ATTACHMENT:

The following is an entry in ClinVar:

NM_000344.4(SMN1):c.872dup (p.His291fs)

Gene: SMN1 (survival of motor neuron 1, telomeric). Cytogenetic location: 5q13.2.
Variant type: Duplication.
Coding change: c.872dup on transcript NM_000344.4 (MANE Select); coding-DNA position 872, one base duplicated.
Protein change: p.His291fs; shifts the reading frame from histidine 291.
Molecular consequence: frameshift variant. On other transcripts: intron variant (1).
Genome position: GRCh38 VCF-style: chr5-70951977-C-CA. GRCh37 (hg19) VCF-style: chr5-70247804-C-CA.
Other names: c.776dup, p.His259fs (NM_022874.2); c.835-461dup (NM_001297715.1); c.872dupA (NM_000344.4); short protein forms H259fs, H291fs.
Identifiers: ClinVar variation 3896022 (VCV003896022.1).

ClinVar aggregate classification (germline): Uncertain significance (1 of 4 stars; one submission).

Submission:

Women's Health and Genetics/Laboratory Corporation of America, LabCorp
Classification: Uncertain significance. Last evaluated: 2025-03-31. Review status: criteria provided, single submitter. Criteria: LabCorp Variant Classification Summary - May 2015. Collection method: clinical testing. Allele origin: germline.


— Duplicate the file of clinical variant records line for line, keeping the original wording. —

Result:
The following is an entry in ClinVar:

NM_000344.4(SMN1):c.872dup (p.His291fs)

Gene: SMN1 (survival of motor neuron 1, telomeric). Cytogenetic location: 5q13.2.
Variant type: Duplication.
Coding change: c.872dup on transcript NM_000344.4 (MANE Select); coding-DNA position 872, one base duplicated.
Protein change: p.His291fs; shifts the reading frame from histidine 291.
Molecular consequence: frameshift variant. On other transcripts: intron variant (1).
Genome position: GRCh38 VCF-style: chr5-70951977-C-CA. GRCh37 (hg19) VCF-style: chr5-70247804-C-CA.
Other names: c.776dup, p.His259fs (NM_022874.2); c.835-461dup (NM_001297715.1); c.872dupA (NM_000344.4); short protein forms H259fs, H291fs.
Identifiers: ClinVar variation 3896022 (VCV003896022.1).

ClinVar aggregate classification (germline): Uncertain significance (1 of 4 stars; one submission).

Submission:

Women's Health and Genetics/Laboratory Corporation of America, LabCorp
Classification: Uncertain significance. Last evaluated: 2025-03-31. Review status: criteria provided, single submitter. Criteria: LabCorp Variant Classification Summary - May 2015. Collection method: clinical testing. Allele origin: germline.